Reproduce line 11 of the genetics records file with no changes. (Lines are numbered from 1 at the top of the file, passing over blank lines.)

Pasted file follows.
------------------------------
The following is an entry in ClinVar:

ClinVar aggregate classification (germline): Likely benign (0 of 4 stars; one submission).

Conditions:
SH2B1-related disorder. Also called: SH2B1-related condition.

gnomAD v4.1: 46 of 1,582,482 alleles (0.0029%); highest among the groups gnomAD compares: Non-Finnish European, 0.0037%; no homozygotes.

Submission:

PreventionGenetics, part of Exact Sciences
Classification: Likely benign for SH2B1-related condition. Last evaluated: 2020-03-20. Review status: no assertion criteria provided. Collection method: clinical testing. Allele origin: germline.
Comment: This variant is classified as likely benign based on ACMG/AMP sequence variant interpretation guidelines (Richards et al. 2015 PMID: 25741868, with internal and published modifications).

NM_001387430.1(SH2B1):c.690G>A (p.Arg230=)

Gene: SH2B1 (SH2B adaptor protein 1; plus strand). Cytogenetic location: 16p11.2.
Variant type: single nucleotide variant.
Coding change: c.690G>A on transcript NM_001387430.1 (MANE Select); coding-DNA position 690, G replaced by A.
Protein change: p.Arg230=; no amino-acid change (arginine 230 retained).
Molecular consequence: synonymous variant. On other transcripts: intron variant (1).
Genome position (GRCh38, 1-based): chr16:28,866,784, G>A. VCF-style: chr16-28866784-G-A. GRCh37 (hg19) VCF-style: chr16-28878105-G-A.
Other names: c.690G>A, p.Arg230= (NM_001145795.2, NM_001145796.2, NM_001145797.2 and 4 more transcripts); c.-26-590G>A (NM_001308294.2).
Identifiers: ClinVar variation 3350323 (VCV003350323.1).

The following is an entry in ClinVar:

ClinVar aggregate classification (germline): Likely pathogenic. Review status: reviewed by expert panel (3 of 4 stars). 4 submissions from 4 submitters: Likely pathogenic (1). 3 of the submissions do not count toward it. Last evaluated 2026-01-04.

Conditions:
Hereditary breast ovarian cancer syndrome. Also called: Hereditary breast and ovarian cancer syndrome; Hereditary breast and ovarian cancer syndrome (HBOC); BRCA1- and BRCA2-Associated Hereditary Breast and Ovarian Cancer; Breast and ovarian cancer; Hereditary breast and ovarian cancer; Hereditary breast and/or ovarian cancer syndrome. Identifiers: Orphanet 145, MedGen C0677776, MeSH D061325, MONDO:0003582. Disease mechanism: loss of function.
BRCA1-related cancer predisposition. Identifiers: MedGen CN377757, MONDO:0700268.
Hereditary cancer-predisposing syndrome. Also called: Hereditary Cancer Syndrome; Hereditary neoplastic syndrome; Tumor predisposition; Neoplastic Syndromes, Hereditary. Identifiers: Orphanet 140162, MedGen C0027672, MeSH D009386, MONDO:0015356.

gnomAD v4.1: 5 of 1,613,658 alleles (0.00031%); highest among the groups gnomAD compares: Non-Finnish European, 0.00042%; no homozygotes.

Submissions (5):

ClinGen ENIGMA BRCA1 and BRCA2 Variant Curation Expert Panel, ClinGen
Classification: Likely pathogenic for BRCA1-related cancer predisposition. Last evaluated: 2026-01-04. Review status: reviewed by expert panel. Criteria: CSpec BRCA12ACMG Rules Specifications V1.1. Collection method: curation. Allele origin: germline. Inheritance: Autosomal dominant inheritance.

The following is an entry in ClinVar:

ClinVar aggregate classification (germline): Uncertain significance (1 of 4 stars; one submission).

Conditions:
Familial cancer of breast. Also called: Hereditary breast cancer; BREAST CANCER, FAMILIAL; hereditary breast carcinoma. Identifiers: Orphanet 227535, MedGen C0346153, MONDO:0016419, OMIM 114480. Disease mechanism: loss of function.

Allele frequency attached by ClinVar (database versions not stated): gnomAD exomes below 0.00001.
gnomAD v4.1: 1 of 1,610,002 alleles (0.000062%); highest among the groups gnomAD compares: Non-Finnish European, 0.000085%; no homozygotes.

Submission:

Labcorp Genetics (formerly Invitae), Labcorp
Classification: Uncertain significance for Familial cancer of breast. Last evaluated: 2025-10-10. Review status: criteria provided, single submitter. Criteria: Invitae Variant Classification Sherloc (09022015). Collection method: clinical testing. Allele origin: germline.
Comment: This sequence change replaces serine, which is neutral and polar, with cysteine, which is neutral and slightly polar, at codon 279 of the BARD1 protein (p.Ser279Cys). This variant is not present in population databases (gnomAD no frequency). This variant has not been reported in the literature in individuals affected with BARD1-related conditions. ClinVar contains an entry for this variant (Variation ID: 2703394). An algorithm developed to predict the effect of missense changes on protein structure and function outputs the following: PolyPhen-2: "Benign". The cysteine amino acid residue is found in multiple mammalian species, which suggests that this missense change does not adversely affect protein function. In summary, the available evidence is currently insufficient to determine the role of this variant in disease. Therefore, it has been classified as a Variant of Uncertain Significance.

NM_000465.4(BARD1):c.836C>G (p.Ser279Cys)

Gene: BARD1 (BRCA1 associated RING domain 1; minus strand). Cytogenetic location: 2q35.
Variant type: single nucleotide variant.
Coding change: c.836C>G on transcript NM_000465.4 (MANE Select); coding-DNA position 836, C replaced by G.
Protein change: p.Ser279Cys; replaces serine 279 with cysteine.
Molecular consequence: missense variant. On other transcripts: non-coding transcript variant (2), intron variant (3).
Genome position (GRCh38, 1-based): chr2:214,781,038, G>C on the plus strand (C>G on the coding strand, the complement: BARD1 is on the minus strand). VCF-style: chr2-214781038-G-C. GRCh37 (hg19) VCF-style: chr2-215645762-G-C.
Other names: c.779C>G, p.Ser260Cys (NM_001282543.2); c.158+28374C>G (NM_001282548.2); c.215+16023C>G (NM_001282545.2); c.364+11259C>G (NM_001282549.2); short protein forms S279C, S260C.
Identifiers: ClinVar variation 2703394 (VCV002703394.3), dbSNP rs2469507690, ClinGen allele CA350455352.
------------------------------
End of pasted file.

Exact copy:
Gene: SH2B1 (SH2B adaptor protein 1; plus strand). Cytogenetic location: 16p11.2.